What a US Military Evacuation in Libya Might Look Like
With the security situation in Libya deteriorating daily, the Pentagon has placed 250 Marines and aircraft in Sicily as a precautionary move should the State Department request the evacuation of American staff from the embassy in Tripoli, Libya, military officials said today.
But if the Marines are called in, what would an evacuation look like?
Depending on security conditions, it could range from simply providing perimeter security for Americans boarding military aircraft to a more dangerous mission where military aircraft quickly land at a secret gathering spot under the cover of darkness to minimize exposure to hostile combat conditions, officials said.
It is the State Department that decides what course of action should be taken to protect its embassy staff and dependents. Sometimes the State Department is able to contract charters or fly personnel out on passenger aircraft, but if security deteriorates to a point where that is not possible, then the Pentagon is asked to provide U.S. military assets that could be used to help evacuate staff, officials said.
The Marines and 10 aircraft have been stationed at the Naval Air Station in Sigonella, Sicily, as a precautionary move, Pentagon Press Secretary Rear Admiral John Kirby said at a briefing today.
The Marines are part of the Crisis Response force of 1,000 Marines based in Moron, Spain, that are available for service in North Africa that was activated in the wake of the Benghazi attack in September 2012. This is the fourth time in the last 12 months that they have been deployed to Sigonella, officials said.
Kirby said the Marines' move to Sicily was a "prudent measure" made by Gen. David Rodriguez, commander of U.S. Africa Command, so they could be closer to Libya if their services are needed. Kirby stressed that the State Department has not requested U.S. military operations in Libya and there has been no change in embassy operations in Tripoli.
Any use of U.S. military assets in Libya would require the consent of the Libyan government, officials said.
If the U.S. military is asked to facilitate the evacuation of embassy staff from Tripoli, a lot will depend on the security situation on the ground. The Marine aircraft deployed to Sicily include eight MV-22 Osprey tilt-rotor aircraft that can land and take off like a helicopter then fly like a fixed-wing aircraft. They are ideal for the quick landings and take-offs needed in hostile conditions.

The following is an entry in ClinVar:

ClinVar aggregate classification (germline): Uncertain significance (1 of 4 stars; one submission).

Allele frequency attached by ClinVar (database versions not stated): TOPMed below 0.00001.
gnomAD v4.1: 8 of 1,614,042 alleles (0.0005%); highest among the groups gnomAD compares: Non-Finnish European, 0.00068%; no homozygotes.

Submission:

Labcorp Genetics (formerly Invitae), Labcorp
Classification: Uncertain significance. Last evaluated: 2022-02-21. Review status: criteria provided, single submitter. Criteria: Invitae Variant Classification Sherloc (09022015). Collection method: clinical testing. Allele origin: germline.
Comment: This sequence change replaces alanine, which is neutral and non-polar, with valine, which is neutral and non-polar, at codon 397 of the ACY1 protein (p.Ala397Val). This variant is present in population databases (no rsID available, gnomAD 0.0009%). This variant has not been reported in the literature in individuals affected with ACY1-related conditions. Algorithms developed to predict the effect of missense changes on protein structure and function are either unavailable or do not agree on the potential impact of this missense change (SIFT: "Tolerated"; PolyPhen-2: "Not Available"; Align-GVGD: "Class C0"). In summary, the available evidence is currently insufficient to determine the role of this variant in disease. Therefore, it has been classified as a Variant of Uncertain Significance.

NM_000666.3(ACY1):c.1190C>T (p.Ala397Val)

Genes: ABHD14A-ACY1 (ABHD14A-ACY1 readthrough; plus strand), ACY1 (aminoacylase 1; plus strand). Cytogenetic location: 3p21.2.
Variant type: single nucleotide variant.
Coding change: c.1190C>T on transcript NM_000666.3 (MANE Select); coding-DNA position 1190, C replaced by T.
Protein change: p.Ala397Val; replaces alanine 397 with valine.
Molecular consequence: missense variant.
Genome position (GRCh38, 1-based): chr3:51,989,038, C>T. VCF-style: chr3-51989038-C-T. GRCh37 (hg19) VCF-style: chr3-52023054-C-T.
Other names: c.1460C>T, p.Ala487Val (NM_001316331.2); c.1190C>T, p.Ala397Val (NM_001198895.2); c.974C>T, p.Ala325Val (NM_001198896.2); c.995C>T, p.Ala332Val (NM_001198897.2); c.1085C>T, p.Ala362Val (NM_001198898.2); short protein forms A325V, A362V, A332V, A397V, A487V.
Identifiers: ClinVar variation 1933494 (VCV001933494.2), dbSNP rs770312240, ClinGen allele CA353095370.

In a non-hostile security environment, U.S. military forces will work with local security forces to provide perimeter security at runways where American civilians have gathered to board U.S. military aircraft, officials said.
In hostile environments, security and secrecy are at a premium to ensure the safety of American evacuees, officials said. Evacuees will be told to gather at a pre-determined location where U.S. military assets will provide perimeter security after arriving on aircraft that will make quick landings to board evacuees.
The security crisis in South Sudan in December and January provides a good illustration or how the U.S. military conducts evacuation operations under both types of security conditions.
In late December, a large group of American nationals were evacuated aboard U.S. military aircraft that arrived at the airport in the South Sudanese capital of Juba. By early January the security situation in Juba had deteriorated so much that the evacuation of 20 embassy staffers was conducted under more stressful conditions. A force of Marines -from the unit based in Spain - provided perimeter security at the airport while the embassy staffers boarded a C-130 military transport aircraft. An additional force of 45 U.S. Army soldiers from a crisis response team based in Djibouti also arrived in Juba to enhance security conditions at the U.S. embassy as the violence escalated, officials said.
But even a stable environment can turn hostile quickly, as happened in late December during another evacuation attempt in South Sudan. On Dec. 21, a mission to evacuate American civilians working at a besieged refugee camp was aborted after the three CV-22 Osprey aircraft that were to take the civilians took ground fire, wounding four Navy SEALS aboard, Pentagon officials said.
The aircraft were headed towards what they thought was a secure gathering point because rival fighting forces had been notified of their arrival, but word did not filter down to all of the fighters who then fired at the incoming aircraft, officials said.